As for being too young, I think as long as they are willing to read it and are interested in it then they are of a good enough age to read it.
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Old 10-17-2003, 05:13 PM   #37
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Younger readers will not appriciate the beautiful works of LOTR, I did not understand it.
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Old 10-17-2003, 05:14 PM   #38
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But i do not have the opinion of the whole world, nor every young reader.
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Old 10-17-2003, 06:07 PM   #39
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Quote:
Younger readers will not appriciate the beautiful works of LOTR, I did not understand it.
No, I didn't understand it, in the sense that I understand it now, when I first read it. There was much that I missed. But I did derive a great sense of wonder from it. Looking back now, I feel that there is an immense amount to be gained from the Books when you are young and your imagination is at its height that you can never totally recapture as an adult reader, however greater your understanding is in other ways.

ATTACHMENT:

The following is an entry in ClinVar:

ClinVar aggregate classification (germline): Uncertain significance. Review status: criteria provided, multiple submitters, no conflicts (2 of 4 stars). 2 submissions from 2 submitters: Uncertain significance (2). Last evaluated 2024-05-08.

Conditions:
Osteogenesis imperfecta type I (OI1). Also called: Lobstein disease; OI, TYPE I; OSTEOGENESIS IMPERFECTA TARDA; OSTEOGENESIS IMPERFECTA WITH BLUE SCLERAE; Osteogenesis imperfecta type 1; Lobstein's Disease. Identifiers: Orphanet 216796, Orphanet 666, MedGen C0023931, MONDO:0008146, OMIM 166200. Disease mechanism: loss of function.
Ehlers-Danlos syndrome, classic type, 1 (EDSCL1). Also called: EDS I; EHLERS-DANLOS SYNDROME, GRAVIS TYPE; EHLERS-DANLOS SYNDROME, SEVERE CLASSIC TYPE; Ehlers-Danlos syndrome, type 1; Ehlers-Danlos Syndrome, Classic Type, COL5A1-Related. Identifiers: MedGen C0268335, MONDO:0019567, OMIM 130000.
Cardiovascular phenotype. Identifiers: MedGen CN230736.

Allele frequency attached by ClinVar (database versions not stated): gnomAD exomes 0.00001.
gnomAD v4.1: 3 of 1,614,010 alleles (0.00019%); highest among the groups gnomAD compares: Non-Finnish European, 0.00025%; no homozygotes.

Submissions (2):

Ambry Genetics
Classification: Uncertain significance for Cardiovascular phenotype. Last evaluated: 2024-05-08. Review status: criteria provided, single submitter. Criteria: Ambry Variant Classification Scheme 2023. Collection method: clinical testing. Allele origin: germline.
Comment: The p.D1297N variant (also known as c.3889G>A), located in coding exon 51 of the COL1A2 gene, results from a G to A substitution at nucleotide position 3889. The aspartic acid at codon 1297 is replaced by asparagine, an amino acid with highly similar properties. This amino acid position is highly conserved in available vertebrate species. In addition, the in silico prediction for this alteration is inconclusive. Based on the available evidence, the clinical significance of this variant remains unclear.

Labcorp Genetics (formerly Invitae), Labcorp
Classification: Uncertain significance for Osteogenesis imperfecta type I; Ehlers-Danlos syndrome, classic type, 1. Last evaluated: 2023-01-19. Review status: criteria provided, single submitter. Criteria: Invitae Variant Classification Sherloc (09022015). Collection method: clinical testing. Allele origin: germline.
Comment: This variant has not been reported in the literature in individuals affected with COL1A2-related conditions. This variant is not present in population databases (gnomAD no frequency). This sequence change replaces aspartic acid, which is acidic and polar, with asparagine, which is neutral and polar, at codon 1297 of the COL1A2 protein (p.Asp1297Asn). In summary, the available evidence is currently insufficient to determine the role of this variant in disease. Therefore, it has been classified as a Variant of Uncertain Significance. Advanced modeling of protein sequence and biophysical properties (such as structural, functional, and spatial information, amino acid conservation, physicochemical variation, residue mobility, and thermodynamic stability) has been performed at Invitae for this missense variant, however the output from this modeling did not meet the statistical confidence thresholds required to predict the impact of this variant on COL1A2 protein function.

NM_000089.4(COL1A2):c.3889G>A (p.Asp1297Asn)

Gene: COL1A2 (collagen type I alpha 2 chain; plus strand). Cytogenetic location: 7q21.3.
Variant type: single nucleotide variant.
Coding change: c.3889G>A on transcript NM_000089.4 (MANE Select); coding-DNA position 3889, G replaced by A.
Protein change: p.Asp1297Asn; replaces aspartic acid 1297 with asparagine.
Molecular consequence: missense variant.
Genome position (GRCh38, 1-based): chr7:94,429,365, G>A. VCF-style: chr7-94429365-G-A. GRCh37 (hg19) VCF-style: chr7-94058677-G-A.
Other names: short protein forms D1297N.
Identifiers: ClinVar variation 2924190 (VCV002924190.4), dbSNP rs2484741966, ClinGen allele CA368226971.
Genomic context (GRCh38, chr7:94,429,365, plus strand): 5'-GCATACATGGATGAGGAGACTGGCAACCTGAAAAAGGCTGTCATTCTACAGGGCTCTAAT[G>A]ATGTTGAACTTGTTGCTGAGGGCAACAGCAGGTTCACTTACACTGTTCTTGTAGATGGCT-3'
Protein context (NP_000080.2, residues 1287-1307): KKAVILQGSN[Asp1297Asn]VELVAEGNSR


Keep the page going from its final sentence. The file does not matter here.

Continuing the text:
So, I don't think it matters at all that a young reader may not appreciate everything about the work - especially when they have many years of re-reading pleasure before them. [img]smilies/wink.gif[/img]

Edit:

Quote:
He has enjoyed the DVDs so far, so at least he'll be familiar with the storyline.